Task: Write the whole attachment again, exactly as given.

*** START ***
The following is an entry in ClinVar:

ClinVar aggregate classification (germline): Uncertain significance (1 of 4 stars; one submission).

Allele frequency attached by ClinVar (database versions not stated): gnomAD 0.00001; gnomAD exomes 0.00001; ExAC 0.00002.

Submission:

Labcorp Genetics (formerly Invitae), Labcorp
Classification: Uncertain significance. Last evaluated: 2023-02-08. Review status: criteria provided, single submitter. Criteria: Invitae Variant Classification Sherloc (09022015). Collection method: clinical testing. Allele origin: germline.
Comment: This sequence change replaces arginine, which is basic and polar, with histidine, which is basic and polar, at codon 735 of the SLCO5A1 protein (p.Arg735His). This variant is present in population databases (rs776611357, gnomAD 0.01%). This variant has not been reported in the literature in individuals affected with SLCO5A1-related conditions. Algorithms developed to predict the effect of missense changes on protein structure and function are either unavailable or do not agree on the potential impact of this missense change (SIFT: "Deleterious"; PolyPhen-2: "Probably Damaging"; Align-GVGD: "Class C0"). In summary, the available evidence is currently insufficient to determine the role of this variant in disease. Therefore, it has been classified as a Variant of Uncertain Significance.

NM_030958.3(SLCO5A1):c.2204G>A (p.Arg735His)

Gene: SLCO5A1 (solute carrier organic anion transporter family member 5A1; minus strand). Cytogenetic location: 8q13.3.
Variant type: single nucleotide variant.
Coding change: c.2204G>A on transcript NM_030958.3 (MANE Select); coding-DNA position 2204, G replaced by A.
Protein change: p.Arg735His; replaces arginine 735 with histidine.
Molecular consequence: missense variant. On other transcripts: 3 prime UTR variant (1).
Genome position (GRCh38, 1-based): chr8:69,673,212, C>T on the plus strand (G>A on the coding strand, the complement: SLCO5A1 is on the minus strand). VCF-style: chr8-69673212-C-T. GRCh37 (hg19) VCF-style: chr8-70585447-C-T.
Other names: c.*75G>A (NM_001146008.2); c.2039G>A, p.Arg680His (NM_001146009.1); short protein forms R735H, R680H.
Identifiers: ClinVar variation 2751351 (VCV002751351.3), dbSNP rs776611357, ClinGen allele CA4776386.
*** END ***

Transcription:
The following is an entry in ClinVar:

ClinVar aggregate classification (germline): Uncertain significance (1 of 4 stars; one submission).

Allele frequency attached by ClinVar (database versions not stated): gnomAD 0.00001; gnomAD exomes 0.00001; ExAC 0.00002.

Submission:

Labcorp Genetics (formerly Invitae), Labcorp
Classification: Uncertain significance. Last evaluated: 2023-02-08. Review status: criteria provided, single submitter. Criteria: Invitae Variant Classification Sherloc (09022015). Collection method: clinical testing. Allele origin: germline.
Comment: This sequence change replaces arginine, which is basic and polar, with histidine, which is basic and polar, at codon 735 of the SLCO5A1 protein (p.Arg735His). This variant is present in population databases (rs776611357, gnomAD 0.01%). This variant has not been reported in the literature in individuals affected with SLCO5A1-related conditions. Algorithms developed to predict the effect of missense changes on protein structure and function are either unavailable or do not agree on the potential impact of this missense change (SIFT: "Deleterious"; PolyPhen-2: "Probably Damaging"; Align-GVGD: "Class C0"). In summary, the available evidence is currently insufficient to determine the role of this variant in disease. Therefore, it has been classified as a Variant of Uncertain Significance.

NM_030958.3(SLCO5A1):c.2204G>A (p.Arg735His)

Gene: SLCO5A1 (solute carrier organic anion transporter family member 5A1; minus strand). Cytogenetic location: 8q13.3.
Variant type: single nucleotide variant.
Coding change: c.2204G>A on transcript NM_030958.3 (MANE Select); coding-DNA position 2204, G replaced by A.
Protein change: p.Arg735His; replaces arginine 735 with histidine.
Molecular consequence: missense variant. On other transcripts: 3 prime UTR variant (1).
Genome position (GRCh38, 1-based): chr8:69,673,212, C>T on the plus strand (G>A on the coding strand, the complement: SLCO5A1 is on the minus strand). VCF-style: chr8-69673212-C-T. GRCh37 (hg19) VCF-style: chr8-70585447-C-T.
Other names: c.*75G>A (NM_001146008.2); c.2039G>A, p.Arg680His (NM_001146009.1); short protein forms R735H, R680H.
Identifiers: ClinVar variation 2751351 (VCV002751351.3), dbSNP rs776611357, ClinGen allele CA4776386.